The Key to Eliminating Hepatitis C: Reducing New Infections in Special Populations through Mathematical/Computational Modeling
"Dahari Lab is committed to the WHO goal of global HCV elimination"
Now that a more effective treatment via direct-acting antiviral agents (DAAs) is widely available for HCV, we have entered an era of refining the research in an effort to achieve cost-reduction and ease of treatment. The goal to eliminate HCV as defined by the World Health Organization (WHO) is not only possible, but well within reach by their target of 2030. However, it will only be achieved if treatments can be scaled and paired with strategies that address the characteristics of special groups and the need for re-treatment.
Targeting larger populations with chronic infection is one of two tactics needed to achieve the elimination goal. The first tactic is reducing the prevalence (or number of cases) in the general population. It is the most basic strategy. The second is critical to finally eliminating HCV. This involves the ability to map, model and target special populations that represent a disproportionate number of new infections, reinfections or the transfer of infection. Dahari Lab has been at the forefront of modeling one of these special populations: people who inject drugs (PWID). Without an effective treatment strategy (cost, ease to administer, duration, identifying targets) this population, which represents a small percentage of the overall infections, will continue to reintroduce the virus and make elimination difficult to impossible.
In our research we used mathematical modeling to predict that DAA treatment scale-up could dramatically reduce the prevalence of chronic HCV infection among PWID in Chicago. This population was identified and targeted due to its on-going high HCV transmission and reinfection rates (PLoS One). The WHO defines elimination as a reduction of HCV incidence by 90% by 2030. We used this parameter in our research to gauge the feasibility and select the factors to consider. In 2019, we published modeling outcomes for cost and reduction of HCV incidence in the population of PWID. The results showed that a 90% reduction is indeed possible through DAA-based treatments. The model produced data that was valuable for public health policy makers to understand the costs associated with various treatment rates, timelines, and their effectiveness (Vaccine).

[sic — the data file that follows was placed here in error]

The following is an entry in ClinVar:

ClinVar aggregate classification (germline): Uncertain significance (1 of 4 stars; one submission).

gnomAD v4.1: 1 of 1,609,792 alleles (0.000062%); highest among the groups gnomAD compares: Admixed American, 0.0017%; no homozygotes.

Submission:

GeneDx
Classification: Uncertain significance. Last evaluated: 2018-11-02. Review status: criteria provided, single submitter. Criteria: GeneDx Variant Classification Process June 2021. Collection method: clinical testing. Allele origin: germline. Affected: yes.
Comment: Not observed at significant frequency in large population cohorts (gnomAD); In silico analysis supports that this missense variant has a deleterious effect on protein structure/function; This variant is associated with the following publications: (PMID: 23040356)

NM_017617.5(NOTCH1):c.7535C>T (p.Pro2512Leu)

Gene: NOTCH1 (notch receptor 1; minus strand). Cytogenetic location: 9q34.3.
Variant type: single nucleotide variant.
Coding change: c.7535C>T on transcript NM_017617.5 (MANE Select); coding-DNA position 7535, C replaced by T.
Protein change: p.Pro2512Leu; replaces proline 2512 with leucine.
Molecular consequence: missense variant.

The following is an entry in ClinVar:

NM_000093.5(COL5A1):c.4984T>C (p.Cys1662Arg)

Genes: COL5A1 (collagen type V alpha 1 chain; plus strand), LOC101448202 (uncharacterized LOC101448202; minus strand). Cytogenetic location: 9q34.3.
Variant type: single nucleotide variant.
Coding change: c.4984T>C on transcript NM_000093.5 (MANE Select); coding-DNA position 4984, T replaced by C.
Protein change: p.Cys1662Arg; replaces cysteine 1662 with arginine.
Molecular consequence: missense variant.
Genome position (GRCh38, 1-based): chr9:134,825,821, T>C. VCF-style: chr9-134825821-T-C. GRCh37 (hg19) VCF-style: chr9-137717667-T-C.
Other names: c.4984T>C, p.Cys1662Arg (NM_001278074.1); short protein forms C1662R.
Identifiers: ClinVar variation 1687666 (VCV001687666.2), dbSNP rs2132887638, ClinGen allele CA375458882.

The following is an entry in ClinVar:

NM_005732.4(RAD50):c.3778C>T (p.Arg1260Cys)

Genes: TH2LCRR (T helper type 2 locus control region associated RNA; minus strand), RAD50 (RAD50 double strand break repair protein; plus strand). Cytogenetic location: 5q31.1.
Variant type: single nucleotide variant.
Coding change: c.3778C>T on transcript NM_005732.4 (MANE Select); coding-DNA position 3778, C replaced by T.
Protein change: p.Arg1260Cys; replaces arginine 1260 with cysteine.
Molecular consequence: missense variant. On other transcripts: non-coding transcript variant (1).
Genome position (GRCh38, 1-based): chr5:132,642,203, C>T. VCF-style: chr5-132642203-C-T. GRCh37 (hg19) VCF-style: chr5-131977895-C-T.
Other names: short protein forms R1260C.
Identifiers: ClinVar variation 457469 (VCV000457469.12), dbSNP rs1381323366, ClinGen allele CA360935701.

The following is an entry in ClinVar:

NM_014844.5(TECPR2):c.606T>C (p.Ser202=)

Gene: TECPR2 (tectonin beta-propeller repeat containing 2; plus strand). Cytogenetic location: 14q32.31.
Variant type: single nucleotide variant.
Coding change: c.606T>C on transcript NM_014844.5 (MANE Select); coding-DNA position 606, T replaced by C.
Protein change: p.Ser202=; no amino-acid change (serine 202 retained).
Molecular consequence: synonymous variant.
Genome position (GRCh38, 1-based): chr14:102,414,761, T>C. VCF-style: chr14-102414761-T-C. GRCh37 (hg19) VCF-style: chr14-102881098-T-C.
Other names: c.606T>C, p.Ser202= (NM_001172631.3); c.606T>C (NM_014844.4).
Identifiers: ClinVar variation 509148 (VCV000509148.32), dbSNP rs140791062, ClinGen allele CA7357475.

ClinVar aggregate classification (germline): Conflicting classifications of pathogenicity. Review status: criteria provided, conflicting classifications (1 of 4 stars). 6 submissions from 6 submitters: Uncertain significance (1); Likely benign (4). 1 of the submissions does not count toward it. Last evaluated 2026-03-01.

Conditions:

While DAA-based treatment is a very effective therapy in general for PWID, many factors within this community can cause serious setbacks. These factors include cost, restricted access to DAAs, and the risk of reinfection. Intervention strategies must address this dynamic and complex interplay for PWID (e.g. behavior, structure, access to clean needles, etc.) (Lancet Infct Dis). To better understand and map this population with greater depth and detail, we developed an agent-based model (ABM) for PWID in the Chicago metro area. ABM is a more sophisticated modeling that allowed us to create and map unique profiles to model behavior and outcomes. This data gave us deeper insights to make more detailed and relevant predictions at the individual level (such as geography, PWID network, ethnicity, and age) (PLoS One).
We formalized this work as the HepCEP model (Hepatitis C Elimination in PWID) and the research was expanded with funding by the NIH. It allowed us to work in close partnership with Marian Major (FDA), Basmattee Boodram (UIC), and Jonathan Ozik (UofC & Argonne National Lab). The HepCEP model showed that, in the Chicago community, exploiting PWID network structures by targeting individuals who may have transmitted the infection helped reduce incidence and cost (through targeted DAA treatment). The benefit to running models is the range of scenarios and options that can be explored quickly to inform policy (2019 Winter Simulation Conference).
Another significant finding is the impact of retreatment. The HepCEP model predicted that ignoring retreatment as a factor in the elimination strategy, cost, or duration of treatment will jeopardize achieving the WHO goal. These simulations showed that based on the parameters of the model, just under half the population would need retreatment with a small percentage of individuals needing as many as 7 retreatments. While it may lead the general public to question if retreatments are a waste of time and public money, the data confirms it is all interconnected. The model highlights the importance of a strategy that includes re-treatment of re-infected individuals in order to achieve significant reductions in incidence (ARXIV). Mathematical modeling has proved to be a critical tool for helping define the problem and all of its complexities. Paired with the innovations in DAA treatment and informed public policy, the commitment by the WHO to eliminate HCV is no longer a dream.